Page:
You may have never seen anything as equally sad and cute as a one year old in a sling. (And if you say those Sarah McLachlan commercials, I’ll have to ask you to stop reading.) How do small children not break bones more often? Ours falls approximately 37 times a day. Off chairs, over toys, running down the hall. Recently, she got a running start and went face first into a door frame.
On the afternoon that she fell and landed in just the right (or wrong, I guess) spot, Michael and I (with all our vast medical expertise) diagnosed her with what I am now referring to as “jello arm”. As in, we would lift her arm over her head and she would drop it like it was made of jello pudding. Now, I am generally a very level-headed person. So naturally my first instinct was that her bone had somehow turned into mush and we needed to call 911 and maybe they could grow it back like Harry Potter’s?! Michael, thankfully, was much more calm, called the doctor’s office to let them know we were on our way, and even thought to drain the hamburger meat that was cooking on the stove and put it away before we left. How completely rational of him.
The doctor’s verdict was it was probably a fracture. On to the ER. X-rays couldn’t confirm (which apparently is not uncommon at that age), but they suspected a fracture as well. She got a splint and a sling and they sent us home, WAY PAST an acceptable bed time for a 16 month old. The next day we had another appointment with our regular pediatrician who twisted her arm in all the same painful ways it had been twisted the night before and again she suspected a fracture. Another appointment was scheduled with an orthopedic doctor to determine if she needed a full blown cast. We were instructed to watch her closely over the weekend as she most certainly had something serious going on in her arm and if she was in pain, take her to the ER immediately. This is serious. Got it. (Side note: Abigail is really trying to make sure we meet our annual deductible as soon as possible this year. Bless her.)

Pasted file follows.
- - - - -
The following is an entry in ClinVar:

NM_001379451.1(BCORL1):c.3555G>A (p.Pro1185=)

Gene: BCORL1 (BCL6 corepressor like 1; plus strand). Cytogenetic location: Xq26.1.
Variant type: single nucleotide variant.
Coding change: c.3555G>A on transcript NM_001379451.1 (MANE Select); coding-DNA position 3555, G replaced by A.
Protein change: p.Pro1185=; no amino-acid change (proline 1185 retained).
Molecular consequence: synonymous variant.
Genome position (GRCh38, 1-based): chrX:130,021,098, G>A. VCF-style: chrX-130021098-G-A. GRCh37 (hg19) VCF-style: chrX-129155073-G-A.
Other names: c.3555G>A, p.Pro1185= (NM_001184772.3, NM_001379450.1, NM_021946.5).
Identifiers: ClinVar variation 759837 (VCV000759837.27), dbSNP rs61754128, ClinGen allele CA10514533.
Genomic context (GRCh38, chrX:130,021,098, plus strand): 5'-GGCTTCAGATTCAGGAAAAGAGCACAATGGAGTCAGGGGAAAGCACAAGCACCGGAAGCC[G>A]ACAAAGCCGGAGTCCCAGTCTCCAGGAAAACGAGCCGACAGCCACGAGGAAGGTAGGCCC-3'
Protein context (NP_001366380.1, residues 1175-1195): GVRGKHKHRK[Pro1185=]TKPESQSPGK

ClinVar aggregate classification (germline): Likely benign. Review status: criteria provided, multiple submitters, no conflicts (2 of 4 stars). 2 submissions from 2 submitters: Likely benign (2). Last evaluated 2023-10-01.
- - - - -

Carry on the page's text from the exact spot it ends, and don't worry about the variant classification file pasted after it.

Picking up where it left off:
We spent the weekend doing very laid back activities. Books. Puzzles. Sunday she seemed to be feeling much better and was moving her arm a lot more. She was also really enjoying her sling and finding lots of things to do with it like store toys and wipe yogurt off her mouth.
On Monday, we head to the orthopedic. Ladies, you know how your car will make that funny noise and it does it every time you drive the car, but as soon as your husband (or dad or older brother) get in to check it out, the car stops making the mysterious noise? That’s exactly what this doctor’s appointment was like. The wrap and the splint came off and if her chubby little legs would let her, Abigail would have been doing hand stands. The doctor was polite enough to at least “take a look at her”, which was difficult to do while she was doing chin ups on the chair beside me. And his diagnosis, which we knew the second that splint came off, was “there is absolutely nothing wrong with your child.” Obviously, but thanks for your expert advice.
The nurse asked if we wanted to keep the splint. Now, it’s not that I’m not sentimental. But one, gross. That thing’s been on her arm for 4 days and I got a whiff of it when it came off. And two, she doesn’t need it anymore. I don’t know if her arm really was broken and it miraculously healed over the weekend or if it was just a bad sprain. But either way, she doesn’t need that bandage anymore. And we literally left it laying in pieces in the middle of the floor and walked away. And I haven’t been able to shake that image since.
What Christ has done for us is miraculous. We absolutely were broken and He healed us and transformed us so completely that it’s as if we were never broken at all. Sometimes we try to hold on to our past and keep putting bandages on it. We can’t just leave it in the middle of the floor and walk away. We hang on to old labels: addict, adulterer, liar, immoral. But God has given us new labels: free, delivered, new, loved. Of Zion, the Lord said, “You will no longer be called Deserted, and your land will not be called Desolate; instead, you will be called My Delight is in Her…for the Lord delights in you…” (Isaiah 62:4, HCSB). A new name. A new label.
The blood of Christ doesn’t just put a bandage on your past, His blood has covered it. “He forgives all your sin; He heals all your diseases. He redeems your life from the Pit…” (Psalm 103:3-4b, HCSB)
I want to leave old bandages behind. I don’t want to carry them around. They stink and I don’t need them anymore. I don’t need to keep a souvenir of the past. “As far as the east is from the west, so far has He removed our transgressions from us” (Psalm 103:12, HCSB). So I’ll leave those old bandages scattered on the floor and walk away. Not broken anymore.